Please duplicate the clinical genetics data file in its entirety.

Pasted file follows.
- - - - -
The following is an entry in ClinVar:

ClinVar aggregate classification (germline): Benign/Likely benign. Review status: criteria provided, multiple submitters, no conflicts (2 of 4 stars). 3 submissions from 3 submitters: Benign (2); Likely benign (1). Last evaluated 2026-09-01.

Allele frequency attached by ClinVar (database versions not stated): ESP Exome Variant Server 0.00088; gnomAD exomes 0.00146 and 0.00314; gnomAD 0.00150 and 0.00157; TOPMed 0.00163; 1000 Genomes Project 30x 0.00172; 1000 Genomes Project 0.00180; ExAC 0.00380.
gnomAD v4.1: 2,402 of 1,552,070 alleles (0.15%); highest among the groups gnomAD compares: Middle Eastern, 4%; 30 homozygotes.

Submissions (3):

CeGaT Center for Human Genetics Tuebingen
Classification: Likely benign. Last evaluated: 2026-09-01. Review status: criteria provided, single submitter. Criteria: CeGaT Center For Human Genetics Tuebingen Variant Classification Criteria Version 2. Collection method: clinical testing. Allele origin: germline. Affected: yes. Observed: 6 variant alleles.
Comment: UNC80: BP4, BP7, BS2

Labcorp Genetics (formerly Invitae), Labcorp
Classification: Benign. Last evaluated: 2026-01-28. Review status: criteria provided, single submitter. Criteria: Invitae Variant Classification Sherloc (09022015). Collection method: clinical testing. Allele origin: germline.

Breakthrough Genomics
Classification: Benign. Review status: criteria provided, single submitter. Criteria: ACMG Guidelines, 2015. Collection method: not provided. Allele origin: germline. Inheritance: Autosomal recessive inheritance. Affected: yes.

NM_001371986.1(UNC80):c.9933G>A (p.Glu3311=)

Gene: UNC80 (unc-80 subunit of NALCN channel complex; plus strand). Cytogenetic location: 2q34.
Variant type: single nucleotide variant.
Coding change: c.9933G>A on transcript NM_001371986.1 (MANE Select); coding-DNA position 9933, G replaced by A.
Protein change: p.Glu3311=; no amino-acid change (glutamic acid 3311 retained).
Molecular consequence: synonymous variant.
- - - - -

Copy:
The following is an entry in ClinVar:

ClinVar aggregate classification (germline): Benign/Likely benign. Review status: criteria provided, multiple submitters, no conflicts (2 of 4 stars). 3 submissions from 3 submitters: Benign (2); Likely benign (1). Last evaluated 2026-09-01.

Allele frequency attached by ClinVar (database versions not stated): ESP Exome Variant Server 0.00088; gnomAD exomes 0.00146 and 0.00314; gnomAD 0.00150 and 0.00157; TOPMed 0.00163; 1000 Genomes Project 30x 0.00172; 1000 Genomes Project 0.00180; ExAC 0.00380.
gnomAD v4.1: 2,402 of 1,552,070 alleles (0.15%); highest among the groups gnomAD compares: Middle Eastern, 4%; 30 homozygotes.

Submissions (3):

CeGaT Center for Human Genetics Tuebingen
Classification: Likely benign. Last evaluated: 2026-09-01. Review status: criteria provided, single submitter. Criteria: CeGaT Center For Human Genetics Tuebingen Variant Classification Criteria Version 2. Collection method: clinical testing. Allele origin: germline. Affected: yes. Observed: 6 variant alleles.
Comment: UNC80: BP4, BP7, BS2

Labcorp Genetics (formerly Invitae), Labcorp
Classification: Benign. Last evaluated: 2026-01-28. Review status: criteria provided, single submitter. Criteria: Invitae Variant Classification Sherloc (09022015). Collection method: clinical testing. Allele origin: germline.

Breakthrough Genomics
Classification: Benign. Review status: criteria provided, single submitter. Criteria: ACMG Guidelines, 2015. Collection method: not provided. Allele origin: germline. Inheritance: Autosomal recessive inheritance. Affected: yes.

NM_001371986.1(UNC80):c.9933G>A (p.Glu3311=)

Gene: UNC80 (unc-80 subunit of NALCN channel complex; plus strand). Cytogenetic location: 2q34.
Variant type: single nucleotide variant.
Coding change: c.9933G>A on transcript NM_001371986.1 (MANE Select); coding-DNA position 9933, G replaced by A.
Protein change: p.Glu3311=; no amino-acid change (glutamic acid 3311 retained).
Molecular consequence: synonymous variant.